Abstract for the 2018 HEI Annual Conference
Impact of Exposure to Air Pollution on Asthma: a Multi-Exposure Assessment
Marie Pedersen1;2, Zorana J Andersen,1 Anne-Marie N Andersen,1 Xavier Basagaña,3 Hans Bisgaard,4 Jørgen Brandt,5 Esben Budtz-Jørgensen,1 Klaus Bønnelykke,4 Leslie Stayner,5 Matthias Ketzel,6 Bert Brunekreef,7 Steffen Loft.1
1 University of Copenhagen, Department of Public Health, Copenhagen, Denmark; 2 Danish Cancer Society Research Center, Copenhagen, Denmark; 3 Barcelona Institute of Global Health, Barcelona, Spain; 4 Gentofte hospital, Pediatric Asthma Center, Copenhagen, Denmark; 5 University of Illinois at Chicago, School of Public Health Chicago, USA; 6 Aarhus University, Department of Environmental Science, Roskilde, Denmark; 7 Utrecht University, Institute for Risk Assessment Sciences, Utrecht, the Netherlands.
Asthma is the most common chronic disease in children. There is evidence that exposure to ambient air pollution from motor vehicle emissions not only exacerbates existing asthma, but also contributes to the development of asthma. Asthma has a multifactorial etiology, which is still not well understood, as multiple factors starting from fetal life may be involved. Some of these factors may be correlated, share sources and pathways resulting in joint effects that are greater than additive. Thus, the potential for confounding and effect modification of the ambient air pollution exposure effects on asthma is very high. The role of early-life exposure to ambient air pollution on the asthma pandemic remains poorly understood due to the lack of large birth cohort studies with sufficient long follow-up and assessment of multiple exposures.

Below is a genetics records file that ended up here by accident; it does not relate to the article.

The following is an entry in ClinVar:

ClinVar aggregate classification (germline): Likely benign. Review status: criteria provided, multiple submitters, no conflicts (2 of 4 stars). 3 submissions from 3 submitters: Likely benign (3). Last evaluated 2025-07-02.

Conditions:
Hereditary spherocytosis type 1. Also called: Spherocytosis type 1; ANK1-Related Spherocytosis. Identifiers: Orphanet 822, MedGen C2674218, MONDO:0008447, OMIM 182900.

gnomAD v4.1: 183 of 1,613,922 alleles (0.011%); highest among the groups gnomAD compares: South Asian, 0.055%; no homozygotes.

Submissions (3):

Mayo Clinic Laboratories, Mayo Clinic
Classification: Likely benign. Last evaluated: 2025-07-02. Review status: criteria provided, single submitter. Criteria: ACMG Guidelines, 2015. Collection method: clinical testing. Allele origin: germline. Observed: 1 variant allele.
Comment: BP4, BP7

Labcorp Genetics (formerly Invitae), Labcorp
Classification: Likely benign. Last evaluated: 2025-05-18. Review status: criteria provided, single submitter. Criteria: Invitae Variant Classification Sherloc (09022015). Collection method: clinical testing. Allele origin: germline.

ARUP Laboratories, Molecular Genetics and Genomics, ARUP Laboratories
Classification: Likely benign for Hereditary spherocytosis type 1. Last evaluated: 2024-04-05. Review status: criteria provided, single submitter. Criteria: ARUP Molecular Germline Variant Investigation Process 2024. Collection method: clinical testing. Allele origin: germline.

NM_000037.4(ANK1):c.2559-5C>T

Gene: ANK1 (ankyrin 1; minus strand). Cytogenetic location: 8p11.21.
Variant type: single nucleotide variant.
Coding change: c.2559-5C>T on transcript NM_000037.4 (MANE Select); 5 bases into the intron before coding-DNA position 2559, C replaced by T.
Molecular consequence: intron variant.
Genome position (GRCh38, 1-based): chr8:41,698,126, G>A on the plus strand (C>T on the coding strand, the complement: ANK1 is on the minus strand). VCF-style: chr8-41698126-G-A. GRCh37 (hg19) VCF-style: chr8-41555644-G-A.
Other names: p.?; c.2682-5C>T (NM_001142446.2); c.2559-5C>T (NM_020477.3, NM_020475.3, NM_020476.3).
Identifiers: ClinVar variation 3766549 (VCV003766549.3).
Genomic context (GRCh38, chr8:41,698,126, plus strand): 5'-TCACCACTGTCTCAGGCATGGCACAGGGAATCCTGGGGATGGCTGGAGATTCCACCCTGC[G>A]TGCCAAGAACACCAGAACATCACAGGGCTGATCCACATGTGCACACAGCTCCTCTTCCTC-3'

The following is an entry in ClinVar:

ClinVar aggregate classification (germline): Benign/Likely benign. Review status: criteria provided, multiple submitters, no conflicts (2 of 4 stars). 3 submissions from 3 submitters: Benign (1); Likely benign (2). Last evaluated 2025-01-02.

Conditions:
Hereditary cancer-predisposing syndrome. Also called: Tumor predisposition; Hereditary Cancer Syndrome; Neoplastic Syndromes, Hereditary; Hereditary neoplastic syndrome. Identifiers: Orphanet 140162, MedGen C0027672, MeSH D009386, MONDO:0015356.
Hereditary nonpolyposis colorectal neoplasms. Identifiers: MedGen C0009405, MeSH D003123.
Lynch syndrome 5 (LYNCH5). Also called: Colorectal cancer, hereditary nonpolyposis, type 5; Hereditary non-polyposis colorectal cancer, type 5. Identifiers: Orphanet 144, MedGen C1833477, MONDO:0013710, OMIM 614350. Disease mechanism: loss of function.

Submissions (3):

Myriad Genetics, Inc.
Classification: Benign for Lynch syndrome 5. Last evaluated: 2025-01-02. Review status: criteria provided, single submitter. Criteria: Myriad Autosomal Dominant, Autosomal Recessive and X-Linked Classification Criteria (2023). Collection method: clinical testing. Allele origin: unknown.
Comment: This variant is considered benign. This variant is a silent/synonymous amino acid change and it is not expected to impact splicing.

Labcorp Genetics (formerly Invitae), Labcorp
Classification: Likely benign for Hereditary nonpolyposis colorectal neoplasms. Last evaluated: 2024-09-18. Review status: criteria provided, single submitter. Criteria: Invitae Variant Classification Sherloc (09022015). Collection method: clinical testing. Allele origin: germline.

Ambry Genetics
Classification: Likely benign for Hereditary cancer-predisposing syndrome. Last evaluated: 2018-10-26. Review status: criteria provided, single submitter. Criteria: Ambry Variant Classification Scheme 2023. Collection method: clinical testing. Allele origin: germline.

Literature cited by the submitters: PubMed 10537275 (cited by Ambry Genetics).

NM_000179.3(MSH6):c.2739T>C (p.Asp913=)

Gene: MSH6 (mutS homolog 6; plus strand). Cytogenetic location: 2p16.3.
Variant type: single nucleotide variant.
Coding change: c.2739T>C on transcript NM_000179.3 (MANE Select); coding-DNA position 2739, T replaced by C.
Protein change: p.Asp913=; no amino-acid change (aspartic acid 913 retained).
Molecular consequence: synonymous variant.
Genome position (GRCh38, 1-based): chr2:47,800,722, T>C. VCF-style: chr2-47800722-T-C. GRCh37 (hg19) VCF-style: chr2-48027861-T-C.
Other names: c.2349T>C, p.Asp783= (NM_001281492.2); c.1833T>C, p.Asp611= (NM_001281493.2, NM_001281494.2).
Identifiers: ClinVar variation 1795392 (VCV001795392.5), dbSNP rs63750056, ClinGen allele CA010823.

Our aim is to test the hypothesis that early-life exposure to air pollution from multiple sources have individual and joint effects on risk of development of asthma in children and adolescents. Furthermore, we seek to determine the mechanistic basis for these effects by studying changes in lung function, inflammation, immunological markers and airway DNA methylation.
Unique material on individual health, home, neighborhood and personal characteristics from National registers will be used for prospective studies of all children and adolescents born in Denmark since 1997 (N»1,150,000) together with detailed questionnaire data from the Danish National Birth Cohort (N»90,000) and measurements of lung function and biomarkers from the COPenhagen Prospective Studies on Asthma in Childhood (N»1,000). Nitrogen dioxide, nitrogen dioxides, particulate matter (PM10 and PM2.5 from all sources and from wood stoves), carbon monoxide, elemental carbon, black carbon, organic carbon, ozone, sulphur dioxide and ammonium will be estimated at home addresses by applying air pollution dispersion models. Register and questionnaire data on asthma incidence (i.e. hospitalization, medicine prescriptions, and doctor-diagnosis), home characteristics and neighborhood will be evaluated. Confounding and effect modification by personal characteristics and exposures will be considered. Traditional and advanced statistical methods will be used. These complementary studies offer unique opportunities to better understand the role of specific sources of air pollution on asthma development and the mechanisms of asthma causation. This information will be useful to better target strategies for protection of health, to understand and to reduce the risk associated with different sources of air pollution. The findings may have profound implications for public health, given the large burden associated with asthma and the ubiquity of air pollution exposure worldwide.
Poster by Pedersen et al, 2018 HEI Annual Conference